Additionally, it is pertinent to note that Article 25 of the Constitution provides for equality before the law and equal protection from the law. Moreover, it states that nothing in this article precludes the state from enacting specific measures for the protection of women and children. Further, if required, the state can implement special provisions for the protection of women and children under Articles 25(3) and 26(2). The said bill in contention is one of such major steps taken by the government for the realization of basic human rights.
In a dissenting view, Jamiat Ulema-e-Islam Fazl (JUI-F) and Jamaat-e-Islami (Ji) both rejected the bill, claiming that it poses a threat to the country’s social and cultural norms. In opposition to the bill, they argue that the husband, in the role of the head of the family, has the power to fulfill needs and nurture the family. For the fulfillment of this objective, the person may even admonish or discipline them. This statement in itself is contradictory as it seeks to achieve the nurturing of the family by using domestic violence as a means. While highlighting Islam’s approach to marriage, they claim that the male may be permitted to beat his wife. They are trying to justify the act of mild beating by citing cultural and societal norms, which in reality do not provide a legitimate justification for such acts. The opposition also argues that such acts are the private conduct of the families and that the law should not intervene in their private matters. This argument tried to portray a misleading image as a defense for their ill motives. The privacy of a family does not give a person the right to abuse and dominate the other members of their household. There has to be a reasonable consensus between both of them. The bill here attempts to involve the legal justice system in reducing domestic violence.
Some people have gone so far as to suggest that the wife may be regarded as the husband’s property and that the male in this situation has the right to control his wife. This statement repeats the traditional belief that males are superior to women, which is absolutely false. Furthermore, referring to women as objects of possession is the lowest point to which the opposition might fall in order to justify the current abuses. These arguments and suggestions in opposition are neither reasonable nor logical, and they must be challenged at the earliest by putting legal measures in place. The entire idea of a “patriarchal society,” which portrays men as decision-makers, is being used to oppose and undermine the law. The opposition fails to make a sound assumption that the same society is majorly the reason behind the requirement of such an act.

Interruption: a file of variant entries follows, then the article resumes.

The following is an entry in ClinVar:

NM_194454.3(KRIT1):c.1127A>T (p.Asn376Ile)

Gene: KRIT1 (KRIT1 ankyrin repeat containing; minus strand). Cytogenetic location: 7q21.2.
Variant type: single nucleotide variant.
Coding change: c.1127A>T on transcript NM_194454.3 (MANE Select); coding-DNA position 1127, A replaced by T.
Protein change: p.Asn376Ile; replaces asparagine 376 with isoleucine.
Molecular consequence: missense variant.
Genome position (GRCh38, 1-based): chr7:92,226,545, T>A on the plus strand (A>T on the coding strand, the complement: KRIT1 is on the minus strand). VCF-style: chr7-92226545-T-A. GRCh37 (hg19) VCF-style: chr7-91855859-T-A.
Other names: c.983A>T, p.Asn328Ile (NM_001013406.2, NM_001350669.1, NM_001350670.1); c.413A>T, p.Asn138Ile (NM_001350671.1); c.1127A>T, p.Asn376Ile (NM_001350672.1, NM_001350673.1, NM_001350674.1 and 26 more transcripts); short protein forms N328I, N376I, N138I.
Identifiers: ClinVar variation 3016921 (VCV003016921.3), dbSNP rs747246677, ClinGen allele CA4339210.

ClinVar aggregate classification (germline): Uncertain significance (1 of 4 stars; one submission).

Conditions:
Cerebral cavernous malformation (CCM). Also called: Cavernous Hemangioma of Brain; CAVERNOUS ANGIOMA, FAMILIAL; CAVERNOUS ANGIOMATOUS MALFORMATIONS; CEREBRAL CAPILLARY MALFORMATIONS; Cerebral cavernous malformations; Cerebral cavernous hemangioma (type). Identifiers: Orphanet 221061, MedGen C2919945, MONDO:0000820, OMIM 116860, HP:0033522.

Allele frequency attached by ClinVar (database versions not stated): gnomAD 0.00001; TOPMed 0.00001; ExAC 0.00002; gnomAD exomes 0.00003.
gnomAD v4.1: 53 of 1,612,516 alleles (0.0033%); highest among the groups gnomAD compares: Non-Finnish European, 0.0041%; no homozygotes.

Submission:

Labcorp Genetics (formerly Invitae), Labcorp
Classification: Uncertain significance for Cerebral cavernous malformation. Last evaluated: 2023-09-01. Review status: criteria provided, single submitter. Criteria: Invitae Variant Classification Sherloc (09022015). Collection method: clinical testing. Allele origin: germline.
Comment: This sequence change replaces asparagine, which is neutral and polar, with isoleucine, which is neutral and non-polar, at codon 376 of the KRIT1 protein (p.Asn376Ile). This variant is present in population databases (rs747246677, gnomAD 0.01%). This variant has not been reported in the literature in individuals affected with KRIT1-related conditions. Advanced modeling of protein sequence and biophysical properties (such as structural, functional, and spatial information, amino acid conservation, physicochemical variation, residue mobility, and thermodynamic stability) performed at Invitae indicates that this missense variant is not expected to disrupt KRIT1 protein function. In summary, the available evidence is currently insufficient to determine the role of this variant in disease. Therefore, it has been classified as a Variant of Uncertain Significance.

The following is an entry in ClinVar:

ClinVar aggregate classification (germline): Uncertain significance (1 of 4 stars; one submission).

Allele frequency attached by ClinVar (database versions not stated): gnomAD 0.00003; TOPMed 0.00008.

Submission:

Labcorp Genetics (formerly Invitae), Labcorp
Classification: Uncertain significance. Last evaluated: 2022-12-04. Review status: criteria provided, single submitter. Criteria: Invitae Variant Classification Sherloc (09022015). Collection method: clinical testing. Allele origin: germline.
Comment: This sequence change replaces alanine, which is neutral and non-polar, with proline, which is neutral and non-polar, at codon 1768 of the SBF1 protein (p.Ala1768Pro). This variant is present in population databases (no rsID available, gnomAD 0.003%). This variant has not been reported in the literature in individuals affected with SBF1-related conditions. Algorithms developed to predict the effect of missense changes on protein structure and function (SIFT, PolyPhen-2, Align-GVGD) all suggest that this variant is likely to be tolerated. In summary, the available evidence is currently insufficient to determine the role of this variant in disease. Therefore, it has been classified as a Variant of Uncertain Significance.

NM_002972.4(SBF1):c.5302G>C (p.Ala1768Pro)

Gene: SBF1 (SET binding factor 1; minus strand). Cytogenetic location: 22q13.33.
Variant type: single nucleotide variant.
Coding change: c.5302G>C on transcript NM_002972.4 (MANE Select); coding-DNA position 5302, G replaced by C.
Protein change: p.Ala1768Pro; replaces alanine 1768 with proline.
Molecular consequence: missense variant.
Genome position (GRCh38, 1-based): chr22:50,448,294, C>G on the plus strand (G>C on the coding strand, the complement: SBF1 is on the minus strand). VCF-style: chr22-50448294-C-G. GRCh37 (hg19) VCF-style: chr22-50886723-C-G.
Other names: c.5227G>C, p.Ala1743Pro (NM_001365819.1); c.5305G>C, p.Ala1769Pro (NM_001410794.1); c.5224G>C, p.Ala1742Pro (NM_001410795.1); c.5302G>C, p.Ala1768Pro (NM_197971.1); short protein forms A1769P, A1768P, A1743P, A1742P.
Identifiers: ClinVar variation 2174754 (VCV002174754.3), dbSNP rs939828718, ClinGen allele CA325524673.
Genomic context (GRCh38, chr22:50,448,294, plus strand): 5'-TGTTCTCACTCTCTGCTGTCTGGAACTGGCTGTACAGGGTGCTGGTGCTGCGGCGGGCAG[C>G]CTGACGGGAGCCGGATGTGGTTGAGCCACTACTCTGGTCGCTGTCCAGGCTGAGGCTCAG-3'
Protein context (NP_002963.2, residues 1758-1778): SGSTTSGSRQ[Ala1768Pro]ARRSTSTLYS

On the international front, Pakistan, as a signatory to the UN CEDAW Committee (United Nations Committee on the Elimination of Discrimination Against Women), is obligated to ensure adequate remedy for any infringement of women’s rights. This obligation necessitates the government to investigate and prosecute cases of violence against women diligently. Moreover, the International Covenant on Civil and Political Rights (ICCPR), which forms a cornerstone of international humanitarian law, requires governments to protect the right to life and security of all individuals in their jurisdiction, regardless of race, religion, or gender.
Invisible barriers, such as societal honor and culture, have been a significant impediment in fulfilling women’s rights in the nation. However, it is crucial to highlight that the country also falls short in actual enforcement of the laws in place to safeguard women. Even after the Domestic Violence Bill of 2012, there was not much difference in the domestic violence cases. Organizations such as SSDO (Sustainable Social Development Organization) have advocated for stringent implementation of legislation to safeguard women and children in the area.
Regulatory bodies in the country must take action in order to perform official surveys on domestic violence throughout the country. A societal issue such as domestic violence is difficult to be completely addressed with one-time legislation. It should rather be assessed and monitored on a regular basis to account for implementation issues and obstructions. Furthermore, there is a need for a mindset change among the people of the country that has already fallen to the bottom of the chart in terms of gender parity. Given the current circumstances, there seems to be no room for delay in adopting this law of critical importance. Therefore, it is high time to enact this bill and ensure its actual implementation, thus realizing the basic human rights of the women and other vulnerable groups in the region.
Anurag Singh is a student at the National Law University in Delhi.
Saloni Neema is a student at the Damodaram Sanjivayya National Law University in Visakhapatnam.
Suggested citation: Anurag Singh and Saloni Neema, Analyzing Pakistan’s Domestic Violence Bill: A Delayed Agenda, JURIST – Student Commentary, August 6, 2021, https://www.jurist.org/commentary/2021/08/Anurag-Singh-Saloni-Neema-Pakistan-domestic-violence-bill/.
This article was prepared for publication by Katherine Gemmingen, Commentary Co-Managing Editor. Please direct any questions or comments to her at firstname.lastname@example.org